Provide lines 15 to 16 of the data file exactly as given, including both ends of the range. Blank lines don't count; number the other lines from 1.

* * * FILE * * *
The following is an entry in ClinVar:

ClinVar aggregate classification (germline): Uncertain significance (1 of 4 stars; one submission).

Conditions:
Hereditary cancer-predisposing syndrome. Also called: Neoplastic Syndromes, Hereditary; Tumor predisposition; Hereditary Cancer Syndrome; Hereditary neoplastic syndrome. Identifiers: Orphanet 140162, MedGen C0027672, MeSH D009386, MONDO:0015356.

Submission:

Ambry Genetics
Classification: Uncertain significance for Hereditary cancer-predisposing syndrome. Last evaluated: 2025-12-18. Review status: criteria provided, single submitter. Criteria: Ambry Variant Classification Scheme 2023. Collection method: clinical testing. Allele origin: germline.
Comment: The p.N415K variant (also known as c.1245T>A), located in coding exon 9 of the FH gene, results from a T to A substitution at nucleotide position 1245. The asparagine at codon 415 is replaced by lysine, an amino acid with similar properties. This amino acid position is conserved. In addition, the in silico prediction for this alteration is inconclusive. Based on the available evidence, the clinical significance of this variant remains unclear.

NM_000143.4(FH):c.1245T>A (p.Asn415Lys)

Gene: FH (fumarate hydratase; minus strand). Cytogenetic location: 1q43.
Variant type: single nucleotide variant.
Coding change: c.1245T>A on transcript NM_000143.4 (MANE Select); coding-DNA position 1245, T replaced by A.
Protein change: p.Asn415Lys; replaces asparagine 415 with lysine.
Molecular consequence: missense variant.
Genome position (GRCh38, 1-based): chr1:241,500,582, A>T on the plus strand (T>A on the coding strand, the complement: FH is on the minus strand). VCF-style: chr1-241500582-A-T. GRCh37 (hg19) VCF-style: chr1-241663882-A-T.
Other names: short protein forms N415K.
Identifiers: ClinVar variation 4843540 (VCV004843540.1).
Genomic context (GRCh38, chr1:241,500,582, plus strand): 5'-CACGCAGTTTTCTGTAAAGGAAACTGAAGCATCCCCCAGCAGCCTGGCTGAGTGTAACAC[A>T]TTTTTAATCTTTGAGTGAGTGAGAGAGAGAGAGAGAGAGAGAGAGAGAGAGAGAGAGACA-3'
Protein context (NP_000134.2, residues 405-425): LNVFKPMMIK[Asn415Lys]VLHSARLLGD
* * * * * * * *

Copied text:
Genome position (GRCh38, 1-based): chr1:241,500,582, A>T on the plus strand (T>A on the coding strand, the complement: FH is on the minus strand). VCF-style: chr1-241500582-A-T. GRCh37 (hg19) VCF-style: chr1-241663882-A-T.
Other names: short protein forms N415K.